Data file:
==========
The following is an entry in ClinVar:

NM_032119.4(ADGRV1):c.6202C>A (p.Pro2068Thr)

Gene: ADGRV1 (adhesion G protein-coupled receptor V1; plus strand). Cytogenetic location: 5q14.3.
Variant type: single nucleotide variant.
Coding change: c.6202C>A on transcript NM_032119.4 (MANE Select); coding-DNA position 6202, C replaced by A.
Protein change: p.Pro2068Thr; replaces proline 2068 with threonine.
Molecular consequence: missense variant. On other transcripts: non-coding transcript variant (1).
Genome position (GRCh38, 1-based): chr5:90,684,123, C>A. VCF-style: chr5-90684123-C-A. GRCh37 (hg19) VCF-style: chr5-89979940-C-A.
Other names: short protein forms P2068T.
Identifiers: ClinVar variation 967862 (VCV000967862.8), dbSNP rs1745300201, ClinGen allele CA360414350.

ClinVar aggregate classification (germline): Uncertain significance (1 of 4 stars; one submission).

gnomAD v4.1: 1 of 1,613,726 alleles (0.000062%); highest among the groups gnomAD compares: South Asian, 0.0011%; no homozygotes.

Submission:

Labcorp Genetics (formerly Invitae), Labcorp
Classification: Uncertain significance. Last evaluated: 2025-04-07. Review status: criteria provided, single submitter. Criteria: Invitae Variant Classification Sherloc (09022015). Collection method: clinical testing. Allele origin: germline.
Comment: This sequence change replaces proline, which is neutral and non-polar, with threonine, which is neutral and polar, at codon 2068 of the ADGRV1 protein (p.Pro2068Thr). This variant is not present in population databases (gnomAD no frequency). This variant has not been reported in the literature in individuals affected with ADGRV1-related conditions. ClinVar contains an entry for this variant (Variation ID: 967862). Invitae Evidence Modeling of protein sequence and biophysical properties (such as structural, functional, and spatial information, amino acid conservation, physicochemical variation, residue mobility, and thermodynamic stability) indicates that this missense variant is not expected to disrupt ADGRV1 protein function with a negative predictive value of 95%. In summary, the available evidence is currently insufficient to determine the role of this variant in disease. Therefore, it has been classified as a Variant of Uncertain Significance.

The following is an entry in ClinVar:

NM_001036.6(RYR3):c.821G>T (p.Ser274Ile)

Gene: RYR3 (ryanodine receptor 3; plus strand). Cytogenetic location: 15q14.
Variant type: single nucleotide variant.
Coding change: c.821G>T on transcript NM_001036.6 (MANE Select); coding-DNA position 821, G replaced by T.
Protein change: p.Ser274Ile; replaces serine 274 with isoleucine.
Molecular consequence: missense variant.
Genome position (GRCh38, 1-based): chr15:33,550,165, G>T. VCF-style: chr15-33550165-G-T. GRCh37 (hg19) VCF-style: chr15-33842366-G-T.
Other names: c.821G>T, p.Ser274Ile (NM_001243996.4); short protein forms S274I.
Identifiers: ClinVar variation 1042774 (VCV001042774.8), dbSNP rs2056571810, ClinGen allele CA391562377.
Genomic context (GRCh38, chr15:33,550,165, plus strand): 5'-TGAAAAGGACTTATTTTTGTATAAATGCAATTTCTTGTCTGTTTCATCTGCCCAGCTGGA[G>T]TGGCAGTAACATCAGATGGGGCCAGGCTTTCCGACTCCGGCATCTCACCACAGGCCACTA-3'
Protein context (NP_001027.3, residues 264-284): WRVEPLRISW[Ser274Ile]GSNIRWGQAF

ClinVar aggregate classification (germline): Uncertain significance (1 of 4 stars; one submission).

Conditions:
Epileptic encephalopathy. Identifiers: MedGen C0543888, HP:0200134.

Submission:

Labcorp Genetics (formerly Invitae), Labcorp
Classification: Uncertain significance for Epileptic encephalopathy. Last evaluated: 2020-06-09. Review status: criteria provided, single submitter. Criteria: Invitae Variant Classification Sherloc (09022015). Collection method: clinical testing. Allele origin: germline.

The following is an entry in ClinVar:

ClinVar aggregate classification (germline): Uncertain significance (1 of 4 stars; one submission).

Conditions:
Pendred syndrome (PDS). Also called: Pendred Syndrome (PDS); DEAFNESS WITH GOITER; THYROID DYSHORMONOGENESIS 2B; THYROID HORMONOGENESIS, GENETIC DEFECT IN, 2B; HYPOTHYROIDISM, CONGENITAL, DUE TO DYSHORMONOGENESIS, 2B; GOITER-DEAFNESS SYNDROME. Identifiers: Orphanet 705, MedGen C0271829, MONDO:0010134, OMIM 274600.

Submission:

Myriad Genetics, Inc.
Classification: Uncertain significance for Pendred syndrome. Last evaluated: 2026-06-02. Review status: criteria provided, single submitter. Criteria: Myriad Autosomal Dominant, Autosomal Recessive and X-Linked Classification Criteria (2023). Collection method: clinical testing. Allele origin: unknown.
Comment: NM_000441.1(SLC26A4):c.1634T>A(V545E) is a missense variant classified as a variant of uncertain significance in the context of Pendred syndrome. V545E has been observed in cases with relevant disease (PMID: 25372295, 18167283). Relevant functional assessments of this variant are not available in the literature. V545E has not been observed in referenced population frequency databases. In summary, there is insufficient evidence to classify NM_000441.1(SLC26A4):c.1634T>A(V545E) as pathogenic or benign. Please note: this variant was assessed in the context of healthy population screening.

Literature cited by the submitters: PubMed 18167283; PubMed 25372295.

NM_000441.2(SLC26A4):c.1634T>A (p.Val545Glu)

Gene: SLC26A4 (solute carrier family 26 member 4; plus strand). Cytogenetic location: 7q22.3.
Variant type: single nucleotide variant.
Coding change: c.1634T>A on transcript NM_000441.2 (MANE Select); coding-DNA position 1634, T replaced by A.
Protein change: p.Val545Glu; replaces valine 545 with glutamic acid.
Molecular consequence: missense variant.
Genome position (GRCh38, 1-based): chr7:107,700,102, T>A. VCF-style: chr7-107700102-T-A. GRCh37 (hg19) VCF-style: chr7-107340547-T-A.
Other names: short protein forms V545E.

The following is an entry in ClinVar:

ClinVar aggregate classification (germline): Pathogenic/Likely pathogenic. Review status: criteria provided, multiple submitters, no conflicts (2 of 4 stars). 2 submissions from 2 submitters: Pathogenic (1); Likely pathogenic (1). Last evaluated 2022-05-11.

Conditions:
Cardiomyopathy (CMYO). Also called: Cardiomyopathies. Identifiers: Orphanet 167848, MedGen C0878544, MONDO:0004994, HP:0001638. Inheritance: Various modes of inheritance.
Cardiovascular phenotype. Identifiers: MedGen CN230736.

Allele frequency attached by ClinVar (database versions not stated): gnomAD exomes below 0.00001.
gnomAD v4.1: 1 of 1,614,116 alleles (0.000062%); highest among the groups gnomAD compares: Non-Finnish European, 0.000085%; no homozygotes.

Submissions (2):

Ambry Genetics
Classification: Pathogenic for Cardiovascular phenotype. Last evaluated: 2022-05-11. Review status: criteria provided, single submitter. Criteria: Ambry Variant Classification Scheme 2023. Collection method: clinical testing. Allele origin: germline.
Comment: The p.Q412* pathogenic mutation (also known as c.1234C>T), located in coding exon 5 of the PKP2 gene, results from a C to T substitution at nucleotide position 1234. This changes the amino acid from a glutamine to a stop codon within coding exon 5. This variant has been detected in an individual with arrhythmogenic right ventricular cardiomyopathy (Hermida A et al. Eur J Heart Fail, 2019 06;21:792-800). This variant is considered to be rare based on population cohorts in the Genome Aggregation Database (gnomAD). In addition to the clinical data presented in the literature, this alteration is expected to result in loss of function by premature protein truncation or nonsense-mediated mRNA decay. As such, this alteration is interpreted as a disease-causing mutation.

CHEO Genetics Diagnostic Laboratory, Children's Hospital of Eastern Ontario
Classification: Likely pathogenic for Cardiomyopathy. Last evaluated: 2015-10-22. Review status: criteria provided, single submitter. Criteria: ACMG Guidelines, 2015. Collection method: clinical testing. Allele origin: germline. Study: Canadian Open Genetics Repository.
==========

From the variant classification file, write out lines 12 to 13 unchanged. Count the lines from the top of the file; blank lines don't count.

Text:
gnomAD v4.1: 1 of 1,613,726 alleles (0.000062%); highest among the groups gnomAD compares: South Asian, 0.0011%; no homozygotes.

Submission: